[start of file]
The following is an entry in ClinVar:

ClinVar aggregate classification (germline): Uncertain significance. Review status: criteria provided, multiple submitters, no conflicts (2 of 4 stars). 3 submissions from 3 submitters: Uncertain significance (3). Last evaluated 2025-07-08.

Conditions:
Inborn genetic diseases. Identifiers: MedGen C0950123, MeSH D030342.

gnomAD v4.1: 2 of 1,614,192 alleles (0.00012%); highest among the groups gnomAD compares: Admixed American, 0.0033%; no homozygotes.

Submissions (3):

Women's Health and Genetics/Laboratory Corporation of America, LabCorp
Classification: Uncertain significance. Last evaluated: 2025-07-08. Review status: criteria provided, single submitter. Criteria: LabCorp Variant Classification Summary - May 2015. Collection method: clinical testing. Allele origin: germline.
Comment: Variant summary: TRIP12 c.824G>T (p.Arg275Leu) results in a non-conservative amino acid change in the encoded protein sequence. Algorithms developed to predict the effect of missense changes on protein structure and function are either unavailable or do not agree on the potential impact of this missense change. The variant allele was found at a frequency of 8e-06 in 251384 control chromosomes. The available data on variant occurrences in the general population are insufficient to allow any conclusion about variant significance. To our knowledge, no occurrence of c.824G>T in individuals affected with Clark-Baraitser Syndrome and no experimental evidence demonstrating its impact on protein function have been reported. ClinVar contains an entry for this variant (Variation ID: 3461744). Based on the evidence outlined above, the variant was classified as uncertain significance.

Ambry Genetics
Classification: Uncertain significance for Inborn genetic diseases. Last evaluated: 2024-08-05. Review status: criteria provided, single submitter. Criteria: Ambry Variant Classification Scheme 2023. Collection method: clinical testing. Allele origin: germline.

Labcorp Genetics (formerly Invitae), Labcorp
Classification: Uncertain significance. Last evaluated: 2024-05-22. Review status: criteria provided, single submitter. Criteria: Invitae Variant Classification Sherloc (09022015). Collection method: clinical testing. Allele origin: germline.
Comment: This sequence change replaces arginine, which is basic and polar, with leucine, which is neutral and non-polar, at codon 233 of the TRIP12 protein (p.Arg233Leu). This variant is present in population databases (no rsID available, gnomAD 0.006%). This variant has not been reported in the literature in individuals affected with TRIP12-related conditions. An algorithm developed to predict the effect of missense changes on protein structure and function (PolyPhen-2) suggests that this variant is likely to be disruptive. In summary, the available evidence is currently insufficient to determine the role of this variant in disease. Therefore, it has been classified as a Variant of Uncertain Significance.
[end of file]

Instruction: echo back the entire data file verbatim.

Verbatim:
The following is an entry in ClinVar:

ClinVar aggregate classification (germline): Uncertain significance. Review status: criteria provided, multiple submitters, no conflicts (2 of 4 stars). 3 submissions from 3 submitters: Uncertain significance (3). Last evaluated 2025-07-08.

Conditions:
Inborn genetic diseases. Identifiers: MedGen C0950123, MeSH D030342.

gnomAD v4.1: 2 of 1,614,192 alleles (0.00012%); highest among the groups gnomAD compares: Admixed American, 0.0033%; no homozygotes.

Submissions (3):

Women's Health and Genetics/Laboratory Corporation of America, LabCorp
Classification: Uncertain significance. Last evaluated: 2025-07-08. Review status: criteria provided, single submitter. Criteria: LabCorp Variant Classification Summary - May 2015. Collection method: clinical testing. Allele origin: germline.
Comment: Variant summary: TRIP12 c.824G>T (p.Arg275Leu) results in a non-conservative amino acid change in the encoded protein sequence. Algorithms developed to predict the effect of missense changes on protein structure and function are either unavailable or do not agree on the potential impact of this missense change. The variant allele was found at a frequency of 8e-06 in 251384 control chromosomes. The available data on variant occurrences in the general population are insufficient to allow any conclusion about variant significance. To our knowledge, no occurrence of c.824G>T in individuals affected with Clark-Baraitser Syndrome and no experimental evidence demonstrating its impact on protein function have been reported. ClinVar contains an entry for this variant (Variation ID: 3461744). Based on the evidence outlined above, the variant was classified as uncertain significance.

Ambry Genetics
Classification: Uncertain significance for Inborn genetic diseases. Last evaluated: 2024-08-05. Review status: criteria provided, single submitter. Criteria: Ambry Variant Classification Scheme 2023. Collection method: clinical testing. Allele origin: germline.

Labcorp Genetics (formerly Invitae), Labcorp
Classification: Uncertain significance. Last evaluated: 2024-05-22. Review status: criteria provided, single submitter. Criteria: Invitae Variant Classification Sherloc (09022015). Collection method: clinical testing. Allele origin: germline.
Comment: This sequence change replaces arginine, which is basic and polar, with leucine, which is neutral and non-polar, at codon 233 of the TRIP12 protein (p.Arg233Leu). This variant is present in population databases (no rsID available, gnomAD 0.006%). This variant has not been reported in the literature in individuals affected with TRIP12-related conditions. An algorithm developed to predict the effect of missense changes on protein structure and function (PolyPhen-2) suggests that this variant is likely to be disruptive. In summary, the available evidence is currently insufficient to determine the role of this variant in disease. Therefore, it has been classified as a Variant of Uncertain Significance.